For Scottsdale native Evan Wolfson, the fear of wasted potential is a great motivator. It started when he was performing magic shows for senior citizens for his bar mitzvah project at Temple Chai. During his shows, he discovered that many of his audience members wished they had taken certain risks when they were younger. That made a deep impression on the young Wolfson.
Since then, the 27-year-old entrepreneur has wasted no time in trying to achieve the goals he sets for himself. Whether it’s in the field of video editing, sales or even starting his own business, DraftHire, Wolfson pushes himself to not only learn new skills, but also to master them.
His drive eventually sent him into the nonprofit sector. As he dealt with the death of his brother, Blake, Wolfson wanted to find a way to create something positive. The result was Collective Change, which he started in 2017 to honor his brother’s memory.
Collective Change drives crowdfunding campaigns to benefit a variety of charitable causes in the Valley. For each month, Collective Change has a category, such as health care, and chooses a nonprofit in that sector to support. The company does this so it can assist as many organizations as possible.
What did you first do after college?
I started waiting tables while I tried to figure out what I was doing, and after a year or two, I realized that I needed some type of skill.
I settled on sales, because if you can sell, you have a lot of opportunity in a lot of different areas.
My first choice was Yelp and I actually applied without submitting a resume. I just made my own Yelp page featuring me, because I figured it was creative. I got a callback 20 minutes after that, and then I had my interview the next day.
You started as an account executive at Yelp but became part of the company’s national sales department after just a year. That’s a pretty speedy promotion.
I was in it for a different reason than a lot of other people who were on my team. A lot of them were just out of college and they needed a job and that’s kind of what they landed on.
I was there for a much deeper purpose — to master sales — so as I was going through training, I would work on my approach at home and that allowed me to move up faster than other people I studied with.
How have your sales skills helped you in other parts of your life?
It’s a lot easier for me to ask very directly for things that I want, for example, if I want an upgrade at a hotel, I know how to ask — little things that I’ve noticed I didn’t have the confidence to ask for before. If you don’t ask, the answer is automatically no.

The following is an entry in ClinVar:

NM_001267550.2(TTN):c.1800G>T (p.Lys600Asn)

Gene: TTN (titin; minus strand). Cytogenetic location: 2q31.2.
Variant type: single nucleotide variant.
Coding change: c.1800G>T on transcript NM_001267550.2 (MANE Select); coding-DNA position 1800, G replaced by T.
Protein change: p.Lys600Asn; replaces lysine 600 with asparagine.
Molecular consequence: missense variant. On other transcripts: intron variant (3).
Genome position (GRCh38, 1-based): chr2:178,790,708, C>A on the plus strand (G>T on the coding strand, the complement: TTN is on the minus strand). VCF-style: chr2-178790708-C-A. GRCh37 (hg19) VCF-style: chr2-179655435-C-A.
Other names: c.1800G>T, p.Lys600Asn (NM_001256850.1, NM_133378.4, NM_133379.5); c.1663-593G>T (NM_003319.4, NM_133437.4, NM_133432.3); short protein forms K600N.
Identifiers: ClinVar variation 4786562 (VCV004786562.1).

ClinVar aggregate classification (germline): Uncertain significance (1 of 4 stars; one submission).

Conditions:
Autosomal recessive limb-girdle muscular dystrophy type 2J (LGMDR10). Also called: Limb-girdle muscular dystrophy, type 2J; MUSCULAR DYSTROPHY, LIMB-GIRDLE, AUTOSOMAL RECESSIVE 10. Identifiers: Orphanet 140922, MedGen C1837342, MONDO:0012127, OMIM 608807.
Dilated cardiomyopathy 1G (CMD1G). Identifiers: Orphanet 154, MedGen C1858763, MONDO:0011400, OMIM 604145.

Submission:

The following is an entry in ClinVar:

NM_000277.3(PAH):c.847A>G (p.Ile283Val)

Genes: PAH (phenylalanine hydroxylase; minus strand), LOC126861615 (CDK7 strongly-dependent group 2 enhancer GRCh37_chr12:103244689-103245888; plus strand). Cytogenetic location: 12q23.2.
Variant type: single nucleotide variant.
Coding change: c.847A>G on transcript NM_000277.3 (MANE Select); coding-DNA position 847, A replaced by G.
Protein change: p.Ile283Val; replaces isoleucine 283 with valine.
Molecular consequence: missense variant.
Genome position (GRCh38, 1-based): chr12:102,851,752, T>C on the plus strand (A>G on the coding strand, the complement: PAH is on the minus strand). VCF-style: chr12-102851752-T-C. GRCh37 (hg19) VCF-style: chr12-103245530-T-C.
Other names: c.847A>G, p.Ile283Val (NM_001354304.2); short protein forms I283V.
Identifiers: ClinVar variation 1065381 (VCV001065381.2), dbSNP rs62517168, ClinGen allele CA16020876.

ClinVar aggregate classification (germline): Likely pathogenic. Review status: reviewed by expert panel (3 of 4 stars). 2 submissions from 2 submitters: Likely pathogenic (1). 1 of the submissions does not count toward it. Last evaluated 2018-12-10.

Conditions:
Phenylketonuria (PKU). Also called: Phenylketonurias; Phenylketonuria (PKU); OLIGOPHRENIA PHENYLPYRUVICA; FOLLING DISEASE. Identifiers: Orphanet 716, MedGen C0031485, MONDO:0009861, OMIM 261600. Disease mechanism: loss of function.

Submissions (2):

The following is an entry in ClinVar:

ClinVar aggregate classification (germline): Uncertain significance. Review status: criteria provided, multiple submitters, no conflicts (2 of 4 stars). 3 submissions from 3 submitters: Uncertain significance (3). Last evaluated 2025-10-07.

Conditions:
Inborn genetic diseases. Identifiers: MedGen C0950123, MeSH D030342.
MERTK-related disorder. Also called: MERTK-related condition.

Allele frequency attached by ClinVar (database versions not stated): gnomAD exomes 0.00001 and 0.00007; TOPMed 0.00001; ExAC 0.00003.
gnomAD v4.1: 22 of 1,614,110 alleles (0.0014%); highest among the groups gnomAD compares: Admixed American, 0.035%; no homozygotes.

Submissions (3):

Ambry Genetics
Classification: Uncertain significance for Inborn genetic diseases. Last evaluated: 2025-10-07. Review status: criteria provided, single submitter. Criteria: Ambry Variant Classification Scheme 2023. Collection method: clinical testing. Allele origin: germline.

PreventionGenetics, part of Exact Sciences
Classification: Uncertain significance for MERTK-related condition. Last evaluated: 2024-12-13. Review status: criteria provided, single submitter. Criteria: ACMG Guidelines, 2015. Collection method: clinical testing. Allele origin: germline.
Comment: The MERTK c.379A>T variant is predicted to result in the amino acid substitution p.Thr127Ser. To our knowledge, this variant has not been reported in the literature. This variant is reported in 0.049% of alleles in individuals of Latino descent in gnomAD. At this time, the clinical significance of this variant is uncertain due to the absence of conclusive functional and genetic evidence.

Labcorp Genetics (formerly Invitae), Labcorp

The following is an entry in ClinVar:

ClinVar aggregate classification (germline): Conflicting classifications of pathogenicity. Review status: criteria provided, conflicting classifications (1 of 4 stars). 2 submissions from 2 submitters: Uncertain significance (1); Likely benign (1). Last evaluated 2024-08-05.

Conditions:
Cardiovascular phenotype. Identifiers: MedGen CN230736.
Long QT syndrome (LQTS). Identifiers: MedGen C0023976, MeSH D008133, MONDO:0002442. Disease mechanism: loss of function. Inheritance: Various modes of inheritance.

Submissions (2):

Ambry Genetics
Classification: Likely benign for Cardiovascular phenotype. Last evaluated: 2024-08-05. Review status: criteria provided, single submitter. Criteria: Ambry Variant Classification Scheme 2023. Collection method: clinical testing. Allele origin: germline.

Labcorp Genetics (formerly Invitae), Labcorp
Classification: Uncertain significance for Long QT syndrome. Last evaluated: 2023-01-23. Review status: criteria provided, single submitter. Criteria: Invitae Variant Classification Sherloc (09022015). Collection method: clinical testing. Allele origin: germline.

And being able to negotiate has been helpful. At my job I’m negotiating base salaries with CEOs, COOs, private equity guys, so there’s a lot of negotiation in that, and if you’re not well-equipped, they’ll walk all over you.
Collective Change was created for your brother. What’s the story behind that?
One day my mother saw my brother, Blake, watching TV with one hand over one of his eyes. He said that the TV looked clearer when he did that.
My mom set up an appointment with our optometrist and they discovered that his optic nerves were swollen significantly. When I got to the emergency room, Blake had just gone in to surgery. And during the middle of it, the doctor came out and said that he thought it was melanoma.
The surgery was as successful as it could’ve been, and then after a couple weeks he got out of the ICU.
Six months after the day he was diagnosed, he passed away. I took my last semester off from college so I could be with him.
How did that inspire Collective Change?
Something Blake and I would do pretty frequently was talk about business ideas and inventions we could create.
One time, I remember him saying that he wanted to get 250,000 people to give him a dollar each, so he could buy a Lamborghini. He always wanted one, and I said, “That’s a great idea, but good luck finding people to support your car. Nobody’s going do that.”
But I started playing around with the idea, because I thought it was a unique approach to funding and I wanted to do something for my brother.
So I took that one-dollar idea and transitioned it back into the community. It was something I was playing around with for a while, but it wasn’t until Blake’s best friend, Marc, came back from the Marines that it became a reality. He loved the idea and we got started the next day.
You and Marc also work together on DraftHire. What’s the idea behind that company?
The best way I can describe it is that it’s kind of like Uber. Except instead of drivers and passengers, we have recruiters and companies looking for employees.
How do you keep motivated?
You get one shot at life, so my whole ideology encompasses the idea that we’re going to die. So I’m not going to do anything that I’m bored with or hate.
I love building something out of nothing, so that’s how I get fulfilled. Time is so valuable and I just don’t want to waste any of it. JN
Know someone who'd make a great subject for this column? Contact Managing Editor Janet Perez at email@example.com.